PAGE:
The executive director of the U.S. National Bison Association, Jim Matheson, says the American mammal’s wild instincts are key: “The bison was never domesticated and, as such, retains the innate herding instincts that make it the ideal ruminant to recover the North American grasslands.”
A hidden lung on the plains
Cemex began rehabilitating the reserve with the help of environmental authorities, universities, scientists, and the support of the U.S. National Park Service. More than two decades later, the landscape is different. “It was rare to see wide vegetation cover: there were a lot of rocks and the whole process of overgrazing had just passed. The place was divided into paddocks, with fences. One of the first actions taken was to open up the landscape [...] More than 20,000 hectares of grasslands that had been invaded by scrub were restored and after several years of work, we decided that it was time for native species of the area that grazed naturally grazed,” says Espinosa. Bison were among those species, which were methodically selected. The company tried to select the purest specimens possible — for their survival, bison have previously been bred with cattle. The result was 19 bison (three males and 16 females) brought in from other areas of North America.
Grasslands are one of the planet’s hidden lungs. The Food and Agriculture Organization of the United Nations (FAO) argues that these lands can store and capture a greater amount of carbon than forest ecosystems — up to 30% of the planet’s CO2. To these beneficial characteristics, List adds another: resistance to fires. “Ninety percent of the carbon in the grasslands is under the soil. If there is a fire, 10% will be burned but 90% will remain, which, as soon as the rains come, will grow again, unlike forests such as those in the Redd+ program [dedicated to carbon storage], whose carbon reserves are released into the atmosphere when they burn.”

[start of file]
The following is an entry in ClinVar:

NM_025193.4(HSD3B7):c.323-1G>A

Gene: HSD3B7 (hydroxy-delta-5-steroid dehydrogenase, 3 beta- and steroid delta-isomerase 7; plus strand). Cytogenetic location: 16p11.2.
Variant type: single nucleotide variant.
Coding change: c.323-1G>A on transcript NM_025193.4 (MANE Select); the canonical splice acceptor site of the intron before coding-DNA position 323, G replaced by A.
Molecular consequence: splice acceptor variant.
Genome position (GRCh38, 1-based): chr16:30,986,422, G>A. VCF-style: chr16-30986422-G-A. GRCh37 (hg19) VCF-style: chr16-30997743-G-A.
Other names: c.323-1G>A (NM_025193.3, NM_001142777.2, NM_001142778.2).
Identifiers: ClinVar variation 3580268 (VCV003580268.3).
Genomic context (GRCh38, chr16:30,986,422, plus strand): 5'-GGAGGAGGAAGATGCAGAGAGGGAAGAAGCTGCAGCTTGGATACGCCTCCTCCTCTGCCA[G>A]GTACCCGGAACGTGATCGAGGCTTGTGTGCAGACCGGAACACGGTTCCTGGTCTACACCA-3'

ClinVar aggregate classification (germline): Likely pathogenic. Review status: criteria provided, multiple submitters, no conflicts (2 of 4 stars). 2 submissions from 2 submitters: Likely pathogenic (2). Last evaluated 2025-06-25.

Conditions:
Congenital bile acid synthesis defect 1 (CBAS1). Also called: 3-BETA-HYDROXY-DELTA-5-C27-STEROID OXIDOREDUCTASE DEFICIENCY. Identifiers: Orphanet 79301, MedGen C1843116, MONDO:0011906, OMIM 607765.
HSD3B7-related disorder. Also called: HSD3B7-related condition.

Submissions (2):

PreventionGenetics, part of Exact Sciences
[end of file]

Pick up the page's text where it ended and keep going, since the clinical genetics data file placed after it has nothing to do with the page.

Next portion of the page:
The Mexican National Commission of Natural Protected Areas (Conanp) estimates that grasslands can absorb up to 45 tons of carbon per hectare. The 140,000 hectares that make up the reserve can theoretically hold 6.3 million tons.
Iconic in the United States
This year, the Coahuila reserve witnessed the birth of its second generation of native offspring, further evidence of its settlement. So far, Espinosa has counted a total of 94 American bison. Conanp states that 300 years ago there were between 30 and 60 million bison in North America. By 1880, the population had been reduced to just over 1,000.
Matheson says that the IUCN Red List, which determines the danger of extinction among a wide range of species every five years, has downgraded bison. “It has not been threatened with extinction for several years and the herd has proliferated on all interested fronts - private, agricultural, tribal and conservation - in recent years. I believe that the current bison herd is quite stable.”
Bison, once an important source of food and furs for the native peoples of North America, has flourished on its return to the northern grasslands of Mexico. In just two years, its population has grown by more than 60 animals. “You have bison, you have grasslands; you have grasslands, you have carbon in the soil. You lose the bison and you start to lose the grasslands,” List concludes.